There are few instruments as potent in reshaping popular consciousness as history, a power recognised by monarchs and democratic governments alike. This, unfortunately, also means that few fields are as hotly contested or tightly controlled. India has been no stranger to this churn, with successive governments and their ideological inclinations seeking to shape how history should be taught to millions of young minds, rather than allowing subject experts to debate and arrive at a consensus.
The Indian Council of Historical Research (ICHR) has added to this debate with its new project, an initiat-ive to rewrite India’s history from the time of the Indus Valley civilisation till the present day, using sources available in Indian languages and scripts. The body said this project — Comprehensive history of India — aims to give credit to dynasties who the body believes were missed out in existing texts and correct texts that the body thinks were written with a Eurocentric focus. In theory, this sounds like a good idea. After all, many countries are attempting to decolonise their histories, allowing more rooted and indigenous perspectives to take centre stage, rather than depending on canonical texts that, more often than not, were influenced by racial and patriarchal worldviews. In India, too, such efforts to reimagine histories date back to the late 19th century when freedom fighters sought to reject imperialist ideas of what India was and bring into popular circulation texts by Indian stalwarts. As a raft of research suggests, this was done by popular magazines and pamphlets in myriad languages, contributing to a renaissance of Indian consciousness.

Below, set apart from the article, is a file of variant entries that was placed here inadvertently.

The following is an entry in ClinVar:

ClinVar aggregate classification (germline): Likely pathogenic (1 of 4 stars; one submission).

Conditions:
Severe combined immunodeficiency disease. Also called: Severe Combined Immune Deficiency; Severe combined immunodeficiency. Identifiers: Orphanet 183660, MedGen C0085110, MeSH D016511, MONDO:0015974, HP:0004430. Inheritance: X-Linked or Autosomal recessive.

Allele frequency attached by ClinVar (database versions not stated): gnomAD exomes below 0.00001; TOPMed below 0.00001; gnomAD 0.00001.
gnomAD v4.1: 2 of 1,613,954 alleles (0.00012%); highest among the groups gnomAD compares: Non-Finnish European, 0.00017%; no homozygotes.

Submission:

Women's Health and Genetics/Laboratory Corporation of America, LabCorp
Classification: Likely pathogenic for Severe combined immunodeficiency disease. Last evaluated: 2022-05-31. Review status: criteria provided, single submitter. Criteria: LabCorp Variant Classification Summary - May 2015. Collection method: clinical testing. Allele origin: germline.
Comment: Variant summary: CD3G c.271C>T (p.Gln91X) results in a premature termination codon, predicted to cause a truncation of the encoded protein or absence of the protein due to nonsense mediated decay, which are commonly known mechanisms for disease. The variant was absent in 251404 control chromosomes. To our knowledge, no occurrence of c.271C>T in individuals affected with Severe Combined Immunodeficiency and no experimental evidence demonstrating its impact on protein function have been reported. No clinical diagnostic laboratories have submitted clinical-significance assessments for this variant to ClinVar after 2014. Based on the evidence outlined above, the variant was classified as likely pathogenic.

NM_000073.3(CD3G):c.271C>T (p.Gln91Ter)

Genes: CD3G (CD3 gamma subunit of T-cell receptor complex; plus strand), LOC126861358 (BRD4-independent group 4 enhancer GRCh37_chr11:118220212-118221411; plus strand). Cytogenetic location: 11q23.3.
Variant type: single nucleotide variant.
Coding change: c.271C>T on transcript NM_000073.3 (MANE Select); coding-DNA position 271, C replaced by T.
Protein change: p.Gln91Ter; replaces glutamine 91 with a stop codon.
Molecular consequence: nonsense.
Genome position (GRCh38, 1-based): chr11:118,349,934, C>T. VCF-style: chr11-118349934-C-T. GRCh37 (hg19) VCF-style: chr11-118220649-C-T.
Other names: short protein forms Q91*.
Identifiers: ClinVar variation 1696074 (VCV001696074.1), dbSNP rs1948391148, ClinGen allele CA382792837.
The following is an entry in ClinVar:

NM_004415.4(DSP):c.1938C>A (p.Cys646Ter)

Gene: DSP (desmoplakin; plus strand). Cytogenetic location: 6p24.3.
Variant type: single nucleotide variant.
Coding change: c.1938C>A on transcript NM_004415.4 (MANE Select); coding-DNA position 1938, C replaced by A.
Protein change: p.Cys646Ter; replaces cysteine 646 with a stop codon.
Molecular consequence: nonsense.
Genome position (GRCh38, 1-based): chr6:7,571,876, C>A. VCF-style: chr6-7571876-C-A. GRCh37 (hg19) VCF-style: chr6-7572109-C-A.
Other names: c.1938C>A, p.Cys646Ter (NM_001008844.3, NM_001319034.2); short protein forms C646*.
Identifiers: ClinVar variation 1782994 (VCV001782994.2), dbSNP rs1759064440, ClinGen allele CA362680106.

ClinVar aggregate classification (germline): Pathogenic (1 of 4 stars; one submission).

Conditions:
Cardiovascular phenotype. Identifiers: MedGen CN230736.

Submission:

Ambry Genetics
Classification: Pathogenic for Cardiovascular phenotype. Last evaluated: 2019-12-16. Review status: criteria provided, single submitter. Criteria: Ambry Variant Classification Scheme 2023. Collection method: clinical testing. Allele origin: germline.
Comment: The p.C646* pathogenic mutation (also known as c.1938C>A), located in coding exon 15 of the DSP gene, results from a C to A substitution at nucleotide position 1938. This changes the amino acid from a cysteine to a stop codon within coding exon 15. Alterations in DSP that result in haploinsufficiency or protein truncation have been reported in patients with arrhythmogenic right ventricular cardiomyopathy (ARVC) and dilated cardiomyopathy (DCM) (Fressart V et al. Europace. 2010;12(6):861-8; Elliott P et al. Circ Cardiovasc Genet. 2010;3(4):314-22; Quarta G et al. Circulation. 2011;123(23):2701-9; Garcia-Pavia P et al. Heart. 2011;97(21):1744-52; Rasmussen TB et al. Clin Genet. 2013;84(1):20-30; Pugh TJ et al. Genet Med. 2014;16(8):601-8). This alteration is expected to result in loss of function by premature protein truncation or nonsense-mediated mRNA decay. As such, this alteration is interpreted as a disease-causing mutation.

But any such effort must steer clear of political influences or attempts to make ideological points. The transient nature of historical research makes objectivity both difficult but also pivotal — after all, only subject experts can understand and debate the context, lineage and importance of a source and how reliable it is in constructing a narrative. Unpacking colonial narratives should not give way to mythmaking, making unsound claims or erasing the line between history and mythology because such an eventuality will erode India’s impressive legacy of historical research and teaching. Consultations must be deliberative, transparent and scholarly and seek to accommodate a multitude of perspectives, including from those less studied (such as lower caste or feminist histories). History writing is an inherently political act but there’s no reason it should rake up political rows. The ICHR project is a significant step forward. But it needs to be carefully thought through.
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